On Dec. 24, 1968, Frank Borman, Bill Anders and Jim Lovell were orbiting around the moon as part of the Apollo 8 mission. The lunar orbit was historic for several reasons and the astronauts delivered a Christmas Eve broadcast that was observed by millions.
The Apollo 8 mission marked the first time a manned spacecraft left Earth's orbit and the first a person orbited another celestial object. The iconic "Earthrise" photo was taken on Christmas Eve and the astronauts delivered a holiday broadcast that included a reading of Genesis from the moon. During the evening broadcast, the astronauts took turns reading verses from the first chapter of Genesis while beaming back images of the moon.
In 2008, Borman said he received no instructions as to what to broadcast other than "to do something appropriate," NASA reports. "We were told that on Christmas Eve we would have the largest audience that had ever listened to a human voice," Borman said.
Lovell said the astronauts chose the first chapter of Genesis as it held meaning for other religions around the world. "The first ten verses of Genesis is the foundation of many of the world's religions, not just the Christian religion," Lowell said during the 40th anniversary event.
The broadcast ended with the holiday message, "Good night, good luck, a Merry Christmas and God bless all of you -- all of you on the good Earth."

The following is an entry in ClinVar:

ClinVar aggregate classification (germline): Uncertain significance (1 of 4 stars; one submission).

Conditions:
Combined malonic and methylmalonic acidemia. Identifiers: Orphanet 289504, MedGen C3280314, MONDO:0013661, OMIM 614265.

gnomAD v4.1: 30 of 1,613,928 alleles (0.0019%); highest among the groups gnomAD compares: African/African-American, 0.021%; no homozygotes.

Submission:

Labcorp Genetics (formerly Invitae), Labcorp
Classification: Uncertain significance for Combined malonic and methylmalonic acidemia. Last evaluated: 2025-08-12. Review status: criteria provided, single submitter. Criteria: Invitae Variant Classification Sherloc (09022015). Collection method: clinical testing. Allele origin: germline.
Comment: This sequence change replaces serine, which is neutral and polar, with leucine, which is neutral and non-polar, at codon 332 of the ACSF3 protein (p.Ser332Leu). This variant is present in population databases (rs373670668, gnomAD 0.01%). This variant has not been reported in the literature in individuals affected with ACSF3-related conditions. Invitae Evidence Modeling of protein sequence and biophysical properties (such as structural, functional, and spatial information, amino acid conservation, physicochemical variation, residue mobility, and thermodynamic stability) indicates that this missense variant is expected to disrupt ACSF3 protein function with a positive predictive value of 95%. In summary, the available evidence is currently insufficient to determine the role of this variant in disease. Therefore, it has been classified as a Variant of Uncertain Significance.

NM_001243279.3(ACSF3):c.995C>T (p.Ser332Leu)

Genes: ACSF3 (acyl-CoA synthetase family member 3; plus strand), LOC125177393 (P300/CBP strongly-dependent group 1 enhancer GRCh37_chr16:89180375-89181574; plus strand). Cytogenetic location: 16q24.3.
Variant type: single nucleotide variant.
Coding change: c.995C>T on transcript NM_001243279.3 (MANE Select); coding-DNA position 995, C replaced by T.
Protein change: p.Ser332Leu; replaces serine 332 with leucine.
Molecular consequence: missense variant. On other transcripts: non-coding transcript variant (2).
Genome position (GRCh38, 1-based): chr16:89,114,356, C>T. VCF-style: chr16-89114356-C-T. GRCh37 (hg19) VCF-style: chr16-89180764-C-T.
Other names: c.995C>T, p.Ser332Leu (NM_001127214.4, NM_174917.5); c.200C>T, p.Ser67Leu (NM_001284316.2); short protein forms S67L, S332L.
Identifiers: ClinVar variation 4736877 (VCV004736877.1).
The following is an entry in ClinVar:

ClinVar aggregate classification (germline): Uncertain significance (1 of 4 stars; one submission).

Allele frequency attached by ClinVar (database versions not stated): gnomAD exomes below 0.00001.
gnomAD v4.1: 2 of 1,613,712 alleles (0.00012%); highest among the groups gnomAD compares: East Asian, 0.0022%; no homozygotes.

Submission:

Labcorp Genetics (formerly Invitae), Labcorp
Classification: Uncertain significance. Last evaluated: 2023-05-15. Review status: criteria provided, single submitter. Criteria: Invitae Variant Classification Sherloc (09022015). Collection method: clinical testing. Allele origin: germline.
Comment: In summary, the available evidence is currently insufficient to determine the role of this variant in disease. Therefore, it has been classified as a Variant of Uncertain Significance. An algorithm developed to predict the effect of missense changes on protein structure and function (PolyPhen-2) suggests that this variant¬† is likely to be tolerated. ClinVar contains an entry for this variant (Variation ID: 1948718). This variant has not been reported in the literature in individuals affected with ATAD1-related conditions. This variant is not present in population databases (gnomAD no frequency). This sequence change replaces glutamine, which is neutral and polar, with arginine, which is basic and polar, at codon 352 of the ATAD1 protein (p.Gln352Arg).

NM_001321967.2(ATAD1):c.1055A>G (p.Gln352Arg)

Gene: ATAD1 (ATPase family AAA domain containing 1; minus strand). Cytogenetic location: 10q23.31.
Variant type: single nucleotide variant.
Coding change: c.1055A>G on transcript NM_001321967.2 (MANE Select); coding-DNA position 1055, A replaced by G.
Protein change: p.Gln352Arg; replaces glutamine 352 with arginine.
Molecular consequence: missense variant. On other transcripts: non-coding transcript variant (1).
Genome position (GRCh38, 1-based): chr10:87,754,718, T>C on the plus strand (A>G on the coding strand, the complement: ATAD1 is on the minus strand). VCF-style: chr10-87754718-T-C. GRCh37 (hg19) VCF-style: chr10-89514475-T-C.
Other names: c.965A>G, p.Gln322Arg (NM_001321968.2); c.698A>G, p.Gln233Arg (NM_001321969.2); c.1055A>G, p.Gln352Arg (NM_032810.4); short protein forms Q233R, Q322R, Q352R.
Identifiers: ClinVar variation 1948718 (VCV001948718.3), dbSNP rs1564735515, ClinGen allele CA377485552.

Apollo 8's Christmas mission was unique as it was NASA's attempt to succeed in the challenge laid out by President John F. Kennedy to land on the moon by the end of the 1960's. According to NASA, the space agency was having issues developing a lunar module and sent Apollo 8 to the moon without one and the mission launched on Dec. 21. Apollo 8 was used to test the systems, technology and the ability to enter lunar orbit ahead of future mission. The mission exited lunar orbit on Christmas with Lovell confirming the succesful engine burn with the message, "Roger, please be informed there is a Santa Claus."
The Apollo 8 Christmas Eve broadcast, courtesy of NASA, can be viewed below.
Charles Poladian joined IBTimes in October 2012 and, when not reporting on all things topical, can be found reading or photographing concerts.